Hopefully our Democratic governor and Democratic state legislature will figure out a way to squeeze some more revenue out of Oregon’s businesses to restore some of the revenue lost 28 years ago, as well as restore a little balance to our tax system.

Jefferson gender-segregated academies revisited

Also in The Oregonian today, Kimberly Melton looks at the stark differences between the doomed Jefferson Young Men’s Academy and the (apparently, from the story) flourishing Young Women’s Academy at the former Harriet Tubman Middle School.

The differences are stark, and they have been from the beginning. Melton notes that young African American men are “more likely to attend public schools with the least resources,” and in that regard the Young Men’s Academy (YMA) clearly was a giant leap in the wrong direction.

A promised academic focus on business never materialized. They didn’t even have a math teacher until half way through the first year.

By contrast, Melton describes a Young Women’s Academy (YWA) with not only a math teacher or two, but classes in “ballet, engineering, woodworking and journalism.”

Unfortunately, the picture for the Tubman girls isn’t as rosy as Melton paints. They may have a dance teacher, but they don’t have a staffed library — the only PPS high school with that dubious honor.  Enrollment hasn’t increased as expected, even as they progressively add grades each year. They don’t have the same kinds of after-school programming as the main Jefferson campus, or consistent transportation options to get between campuses for events and activities. Getting to their building on foot requires dangerous street crossings.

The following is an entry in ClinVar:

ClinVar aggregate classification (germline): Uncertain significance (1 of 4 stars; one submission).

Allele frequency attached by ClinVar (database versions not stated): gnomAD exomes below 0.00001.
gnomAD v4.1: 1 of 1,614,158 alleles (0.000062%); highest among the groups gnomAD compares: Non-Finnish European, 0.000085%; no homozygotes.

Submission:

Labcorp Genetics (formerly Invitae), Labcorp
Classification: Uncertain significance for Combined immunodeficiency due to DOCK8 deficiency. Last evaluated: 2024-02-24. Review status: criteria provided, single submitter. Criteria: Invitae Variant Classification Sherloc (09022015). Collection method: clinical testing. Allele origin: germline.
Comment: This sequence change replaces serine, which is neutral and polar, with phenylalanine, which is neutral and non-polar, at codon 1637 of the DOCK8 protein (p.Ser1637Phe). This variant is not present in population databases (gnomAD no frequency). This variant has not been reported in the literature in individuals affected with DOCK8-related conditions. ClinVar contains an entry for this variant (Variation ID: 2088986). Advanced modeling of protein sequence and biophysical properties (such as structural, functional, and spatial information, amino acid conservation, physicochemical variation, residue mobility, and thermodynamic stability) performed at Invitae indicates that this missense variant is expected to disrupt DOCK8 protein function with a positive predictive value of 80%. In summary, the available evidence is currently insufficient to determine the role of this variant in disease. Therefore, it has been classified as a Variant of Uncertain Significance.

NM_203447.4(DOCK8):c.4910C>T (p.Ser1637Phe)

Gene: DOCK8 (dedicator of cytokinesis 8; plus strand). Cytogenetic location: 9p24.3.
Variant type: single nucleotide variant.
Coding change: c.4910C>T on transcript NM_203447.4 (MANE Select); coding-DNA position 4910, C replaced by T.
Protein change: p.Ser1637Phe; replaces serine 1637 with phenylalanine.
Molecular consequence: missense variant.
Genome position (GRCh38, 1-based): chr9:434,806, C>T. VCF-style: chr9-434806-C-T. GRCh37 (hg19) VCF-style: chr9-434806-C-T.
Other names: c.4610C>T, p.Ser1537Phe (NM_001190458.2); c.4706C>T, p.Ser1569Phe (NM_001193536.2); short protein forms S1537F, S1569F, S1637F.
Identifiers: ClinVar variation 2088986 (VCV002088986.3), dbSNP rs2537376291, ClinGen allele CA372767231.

The Bush administration issued rules changes for Title IX enforcement which would appear to allow Tubman to continue without a boys-only analog. But with a new administration, the historical failure of PPS to fund its various experiments in “smallness” (Small Schools, K-8, open transfers), and the looming budget shortfall, supporters of the YMA have reason to be concerned for the future of their school.

Many factors can be cited for the failure of the YMA and the threats to the YWA. But the failure to offer the promised programs at the YMA and the continued underfunding of the YWA are critical elements.

Steve Rawley published PPS Equity from 2008 to 2010, when he moved his family out of the district.

Comments Off

Dept. of lost and squandered millions

The amount of a $5.2 million federal grant lost by the Vicki Phillips administration is now approaching $2 million, according to the Willamette Week (where the story originally broke in September, 2007). The funding of the grant, which was intended to create magnet schools in the Jefferson cluster to ease segregation, was lessened by at least $1.7 million due to the rushed closures of Applegate and Kenton, and by poor grant management.

In separate news, the State of Oregon has been ordered to pay $3.5 million to a computer testing company for breach of contract.

Steve Rawley published PPS Equity from 2008 to 2010, when he moved his family out of the district.

Comments Off

Next Entries »